Induction of triggering receptor expressed on myeloid cells 1 in murine resident peritoneal macrophages by monosodium urate monohydrate crystals

ARTHRITIS & RHEUMATISM, Issue 2 2006
Yousuke Murakami
Objective Triggering receptor expressed on myeloid cells 1 (TREM-1) is a cell surface molecule that was recently identified on monocytes and neutrophils. TREM-1 has been implicated in the early inflammatory responses induced by microbes, but its pathophysiologic role in nonmicrobial inflammation remains unknown. In the present study, we investigated the role of TREM-1 in acute inflammation induced by monosodium urate monohydrate (MSU) crystals. Induction of TREM-1 expression by MSU crystal,stimulated murine resident peritoneal macrophages and infiltrating leukocytes in a murine air-pouch model of crystal-induced acute inflammation was determined. The biologic role of TREM-1 in crystal-induced cytokine production by resident peritoneal macrophages was also investigated. Methods TREM-1 expression by resident peritoneal macrophages and infiltrating leukocytes in a murine air-pouch model was determined by quantitative real-time polymerase chain reaction, Western blot analysis, and flow cytometry. Cytokine production by resident peritoneal macrophages after incubation with MSU crystals in the presence or absence of an anti,TREM-1 agonist antibody was determined by enzyme-linked immunosorbent assay. Results TREM-1 expression by resident peritoneal macrophages was significantly induced after stimulation with the crystals. Maximum expression of TREM-1 transcripts and protein occurred at 1 and 4 hours after exposure to the crystals, respectively. Costimulation of resident peritoneal macrophages with MSU crystals and an anti,TREM-1 agonist antibody synergistically increased the production of both interleukin-1, and monocyte chemotactic protein 1 compared with stimulation with the crystals alone. MSU crystals also induced TREM-1 expression in infiltrating leukocytes in a murine air-pouch model of crystal-induced acute inflammation. Conclusion These findings suggest that rapid induction of TREM-1 expression on resident peritoneal macrophages and neutrophils by MSU crystals may contribute to the development of acute gout through enhancement of inflammatory responses. [source]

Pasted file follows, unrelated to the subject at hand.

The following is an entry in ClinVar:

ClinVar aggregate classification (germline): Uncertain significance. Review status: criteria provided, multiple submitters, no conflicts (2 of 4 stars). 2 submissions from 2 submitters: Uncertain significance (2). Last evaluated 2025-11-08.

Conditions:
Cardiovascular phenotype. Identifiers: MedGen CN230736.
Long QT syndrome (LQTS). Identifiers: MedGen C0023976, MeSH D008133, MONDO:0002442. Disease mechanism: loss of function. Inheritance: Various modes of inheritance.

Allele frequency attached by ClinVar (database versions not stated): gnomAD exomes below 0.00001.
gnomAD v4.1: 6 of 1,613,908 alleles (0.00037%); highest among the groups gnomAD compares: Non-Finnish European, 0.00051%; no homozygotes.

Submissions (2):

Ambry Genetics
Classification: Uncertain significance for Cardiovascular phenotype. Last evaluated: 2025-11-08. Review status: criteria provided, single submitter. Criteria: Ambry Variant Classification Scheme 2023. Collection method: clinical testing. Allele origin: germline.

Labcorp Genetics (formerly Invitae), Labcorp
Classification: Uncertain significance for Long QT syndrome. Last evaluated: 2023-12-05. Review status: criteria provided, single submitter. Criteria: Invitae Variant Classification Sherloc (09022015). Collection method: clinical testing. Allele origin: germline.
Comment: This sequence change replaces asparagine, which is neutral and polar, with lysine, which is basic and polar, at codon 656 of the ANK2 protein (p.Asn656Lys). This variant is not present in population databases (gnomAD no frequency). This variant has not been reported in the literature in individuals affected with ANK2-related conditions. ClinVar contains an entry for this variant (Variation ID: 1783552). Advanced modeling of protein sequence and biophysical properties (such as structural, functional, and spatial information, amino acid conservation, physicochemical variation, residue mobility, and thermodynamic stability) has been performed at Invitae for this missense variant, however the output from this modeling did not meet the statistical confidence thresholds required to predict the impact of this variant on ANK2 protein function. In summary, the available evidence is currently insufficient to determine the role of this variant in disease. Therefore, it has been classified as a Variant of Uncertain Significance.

Chemokine responses in schistosomal antigen-elicited granuloma formation,

PARASITE IMMUNOLOGY, Issue 6 2002
Bo-Chin Chiu
Summary Host immune systems have evolved specialized responses to multicellular parasites. This is well represented by the type 2 granulomatous response to Schistosoma mansoni egg antigens, which is an eosinophil-rich inflammatory response mediated by Th2-associated cytokines. Using Ag-bead models of pulmonary granuloma formation in mice, we defined characteristic chemokine (CK) profiles in the granulomatous lungs. Our findings point to a role for C-C chemokine receptor-2 (CCR2) and CCR3 agonists such as monocyte chemotactic proteins (MCPs) 1/CCL2, 3/CCL7 and 5/CCL12 as important participants that are subject to regulation by Th2 cytokines interleukin (IL)-4 and IL-13. CCR4 and CCR8 agonists are also likely contributors. Analysis of CK receptor knockout mice revealed that CCR2 ligands (e.g. MCP-1 and 5) promoted early phase granuloma macrophage accumulation, whereas anti-MCP-3 (CCL7) antibody treatment abrogated eosinophil recruitment. CCR8 knockout mice also demonstrated impaired eosinophil recruitment but this appeared to be related to impaired Th2 cell function. Transcript analysis of CD4+ T cells generated during schistosome granuloma formation failed to show biased CCR8 expression but, having a more limited receptor repertoire, these cells were likely more dependent on CCR8 ligands. Together, these studies indicate an intricate involvement of chemokines in various stages and aspects of schistosomal egg Ag-elicited granuloma formation. [source]


Stimulation of Uterine Cell Cytokine Production By Ovarian Hormones